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Buying Parsons Chairs - What You Need to Know


Parsons chairs are commonly seen in homes around the dining room, adding a simplistic type of elegance. The great thing about using parsons chairs is that their design blends in with just about any home décor. This piece of furniture is considered "transitional" since the elements of its design covers a number or periods to include Arts and Crafts, Art Nouveau, Art Deco, and Mission.

Although you will find parsons chairs on the market today made from many different materials, the construction method and design remains much the same - honest and simple while offering charm and sophistication. The other fascinating aspect of parsons chairs is that because it has transitioned down through the years, you will find different elements that capture each period. For example, some parsons chairs have the richness of the Mission period, incorporating an emphasis of line in the design. Then, for the Art Nouveau period, the parsons chairs have more fluidity, a scroll back and a unique quality.

With the Art Deco parsons chairs, these tend to be more ornate and detailed. The materials used are colorful, bold, and often exotic. In fact, some of the more expensive Art Deco parsons chairs will be made from leopard skin and black ebony wood. Keep in mind that while there is a full array of Art Deco chairs, when shopping around for a "true" parsons chair, it will generally include just one small element of the Art Deco period.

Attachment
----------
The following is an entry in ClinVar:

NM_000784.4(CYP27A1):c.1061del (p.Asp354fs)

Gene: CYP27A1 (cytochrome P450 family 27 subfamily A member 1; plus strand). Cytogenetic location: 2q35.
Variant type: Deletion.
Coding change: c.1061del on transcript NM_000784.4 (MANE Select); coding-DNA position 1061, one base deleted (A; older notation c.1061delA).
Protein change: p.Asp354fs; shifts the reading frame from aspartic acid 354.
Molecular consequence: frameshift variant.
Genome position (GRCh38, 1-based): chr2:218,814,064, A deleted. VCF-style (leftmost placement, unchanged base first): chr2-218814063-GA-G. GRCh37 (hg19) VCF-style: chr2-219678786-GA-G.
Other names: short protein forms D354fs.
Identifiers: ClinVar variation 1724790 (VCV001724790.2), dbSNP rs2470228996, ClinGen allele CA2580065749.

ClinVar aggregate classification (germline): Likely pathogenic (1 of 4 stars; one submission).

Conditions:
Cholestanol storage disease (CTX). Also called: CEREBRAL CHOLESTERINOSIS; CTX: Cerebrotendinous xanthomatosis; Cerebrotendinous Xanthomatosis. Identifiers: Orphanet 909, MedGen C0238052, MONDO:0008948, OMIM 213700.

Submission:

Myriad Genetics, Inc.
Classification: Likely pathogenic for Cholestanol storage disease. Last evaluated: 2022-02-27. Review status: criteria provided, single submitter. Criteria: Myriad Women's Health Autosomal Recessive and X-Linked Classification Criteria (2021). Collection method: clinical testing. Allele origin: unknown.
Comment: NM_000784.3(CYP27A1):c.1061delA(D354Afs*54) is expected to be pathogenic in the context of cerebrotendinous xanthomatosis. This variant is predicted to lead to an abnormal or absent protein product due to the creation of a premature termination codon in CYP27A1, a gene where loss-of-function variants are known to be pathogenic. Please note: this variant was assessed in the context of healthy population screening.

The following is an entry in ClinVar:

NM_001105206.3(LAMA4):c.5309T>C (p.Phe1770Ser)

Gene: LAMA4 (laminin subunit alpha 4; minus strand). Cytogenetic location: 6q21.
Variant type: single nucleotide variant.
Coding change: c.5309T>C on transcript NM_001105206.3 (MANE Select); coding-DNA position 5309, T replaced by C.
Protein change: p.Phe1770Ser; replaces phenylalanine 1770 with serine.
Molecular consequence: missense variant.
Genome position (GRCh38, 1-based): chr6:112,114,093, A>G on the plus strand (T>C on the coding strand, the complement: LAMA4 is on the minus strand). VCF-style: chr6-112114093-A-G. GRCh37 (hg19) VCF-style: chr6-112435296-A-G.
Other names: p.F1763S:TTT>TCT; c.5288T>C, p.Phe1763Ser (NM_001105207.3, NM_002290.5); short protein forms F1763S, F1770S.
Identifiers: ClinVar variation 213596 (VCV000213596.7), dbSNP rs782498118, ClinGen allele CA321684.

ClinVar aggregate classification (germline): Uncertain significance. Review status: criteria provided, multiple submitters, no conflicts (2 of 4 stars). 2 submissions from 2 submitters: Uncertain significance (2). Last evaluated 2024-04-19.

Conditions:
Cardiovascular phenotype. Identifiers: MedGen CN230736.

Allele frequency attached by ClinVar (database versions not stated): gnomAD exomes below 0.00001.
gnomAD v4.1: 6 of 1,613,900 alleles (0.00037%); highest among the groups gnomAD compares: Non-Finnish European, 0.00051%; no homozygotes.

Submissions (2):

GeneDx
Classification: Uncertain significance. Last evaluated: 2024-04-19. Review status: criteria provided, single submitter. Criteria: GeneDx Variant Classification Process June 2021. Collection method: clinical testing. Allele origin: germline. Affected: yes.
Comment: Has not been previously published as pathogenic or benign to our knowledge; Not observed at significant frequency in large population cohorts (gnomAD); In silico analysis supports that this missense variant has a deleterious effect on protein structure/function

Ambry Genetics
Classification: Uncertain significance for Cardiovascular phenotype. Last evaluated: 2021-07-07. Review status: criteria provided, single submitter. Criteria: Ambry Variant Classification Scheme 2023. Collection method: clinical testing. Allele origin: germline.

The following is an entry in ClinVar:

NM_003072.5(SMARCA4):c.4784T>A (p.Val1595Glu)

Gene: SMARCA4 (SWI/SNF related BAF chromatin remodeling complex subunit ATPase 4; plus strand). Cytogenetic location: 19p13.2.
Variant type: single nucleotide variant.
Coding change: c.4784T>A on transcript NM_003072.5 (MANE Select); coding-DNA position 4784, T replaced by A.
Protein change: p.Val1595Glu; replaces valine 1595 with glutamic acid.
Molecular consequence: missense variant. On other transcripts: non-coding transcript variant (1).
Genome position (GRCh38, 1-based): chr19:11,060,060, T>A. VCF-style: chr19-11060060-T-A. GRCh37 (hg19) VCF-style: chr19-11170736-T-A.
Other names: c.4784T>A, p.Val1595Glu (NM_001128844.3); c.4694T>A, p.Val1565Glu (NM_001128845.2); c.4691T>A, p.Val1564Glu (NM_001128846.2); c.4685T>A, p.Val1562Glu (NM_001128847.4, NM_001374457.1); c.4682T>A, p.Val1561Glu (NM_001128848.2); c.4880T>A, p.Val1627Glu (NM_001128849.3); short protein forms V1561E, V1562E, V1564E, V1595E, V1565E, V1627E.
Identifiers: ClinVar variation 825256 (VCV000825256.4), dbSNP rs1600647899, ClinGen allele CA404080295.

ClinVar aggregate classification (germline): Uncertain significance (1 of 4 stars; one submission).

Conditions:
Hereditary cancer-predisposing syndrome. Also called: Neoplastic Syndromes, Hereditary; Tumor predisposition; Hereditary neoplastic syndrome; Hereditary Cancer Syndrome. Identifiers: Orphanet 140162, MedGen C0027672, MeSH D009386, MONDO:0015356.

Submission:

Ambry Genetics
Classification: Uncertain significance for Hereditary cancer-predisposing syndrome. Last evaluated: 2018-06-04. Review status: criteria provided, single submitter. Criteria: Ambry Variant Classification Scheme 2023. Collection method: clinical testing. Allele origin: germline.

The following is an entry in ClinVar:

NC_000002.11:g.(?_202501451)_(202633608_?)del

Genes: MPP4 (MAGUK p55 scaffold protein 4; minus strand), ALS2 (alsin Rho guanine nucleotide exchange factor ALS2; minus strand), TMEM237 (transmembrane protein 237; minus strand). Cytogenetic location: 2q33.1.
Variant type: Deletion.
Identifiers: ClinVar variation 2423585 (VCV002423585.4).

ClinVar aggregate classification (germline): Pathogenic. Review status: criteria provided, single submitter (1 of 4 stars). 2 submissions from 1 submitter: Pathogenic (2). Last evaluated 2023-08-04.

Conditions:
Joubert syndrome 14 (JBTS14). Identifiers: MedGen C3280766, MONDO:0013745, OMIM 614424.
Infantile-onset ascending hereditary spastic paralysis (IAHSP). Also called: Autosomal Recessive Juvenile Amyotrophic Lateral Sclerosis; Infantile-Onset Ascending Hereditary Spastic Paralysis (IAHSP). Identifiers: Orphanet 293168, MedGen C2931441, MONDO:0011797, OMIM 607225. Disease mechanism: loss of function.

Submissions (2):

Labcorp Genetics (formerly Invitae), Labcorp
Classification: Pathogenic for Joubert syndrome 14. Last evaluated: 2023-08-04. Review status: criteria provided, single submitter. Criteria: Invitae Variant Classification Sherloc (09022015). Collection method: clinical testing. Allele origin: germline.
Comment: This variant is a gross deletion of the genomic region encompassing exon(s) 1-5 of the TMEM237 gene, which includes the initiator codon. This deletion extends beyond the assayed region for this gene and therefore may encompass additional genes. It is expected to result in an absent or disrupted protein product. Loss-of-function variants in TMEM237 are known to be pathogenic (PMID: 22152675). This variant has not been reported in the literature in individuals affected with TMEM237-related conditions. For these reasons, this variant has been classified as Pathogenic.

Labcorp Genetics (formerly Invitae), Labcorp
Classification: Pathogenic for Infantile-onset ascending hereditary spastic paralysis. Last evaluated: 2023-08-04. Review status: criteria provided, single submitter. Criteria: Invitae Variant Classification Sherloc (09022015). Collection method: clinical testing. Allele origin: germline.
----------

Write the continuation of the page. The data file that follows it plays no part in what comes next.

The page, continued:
As you shop around for parsons chairs, you will be focusing your attention on three elements - the back, legs, and arms. With this type of chair, the back is designed in a number of styles, which includes straight, scrolled, or camel backed. Typically, the straight back falls more in the Arts and Crafts period while the scrolled and camel back go with the Art Nouveau period. For the legs of the parsons chair, these too are seen in a number of designs. As an example, it is common to see the legs turned, tapered, fluted, upholstered, Chippendale, and cabriole. Most of the styles lean toward the Art Nouveau period with the exception of the fluted and Chippendale, falling within the Arts and Crafts.

Finally, the arms on the parsons chair are also unique. Now, keep in mind that there are some of these chairs that have no arms but most do. For those with arms, they would be scrolled, upholstered, or simply plain with exposed wood. Again, most arms come from the Art Nouveau and Art Deco periods except the armless chair that goes along with Arts and Crafts.

The thing about the parsons chair is that the design is so varied while still being labeled the same type of chair. For this reason, the parsons chair fits so nicely with any décor. If you love the Mediterranean or French look, the turned or scrolled legs, straight back, and exposed arms works great. If you prefer a more contemporary look, you could have a parsons chair upholstered in leather with fluted legs and no arms. However, if country is your preferred look, then the camel back is perfect. Because of the diversity of the parsons chair, people around the country have incorporated them into their dining room design.

Jennifer Akre is a successful business owner of numerous furniture websites such as http://www.GourmetDecorStore.com. Her sites offer product and information about parsons chairs and other furniture and decor for your home or garden.


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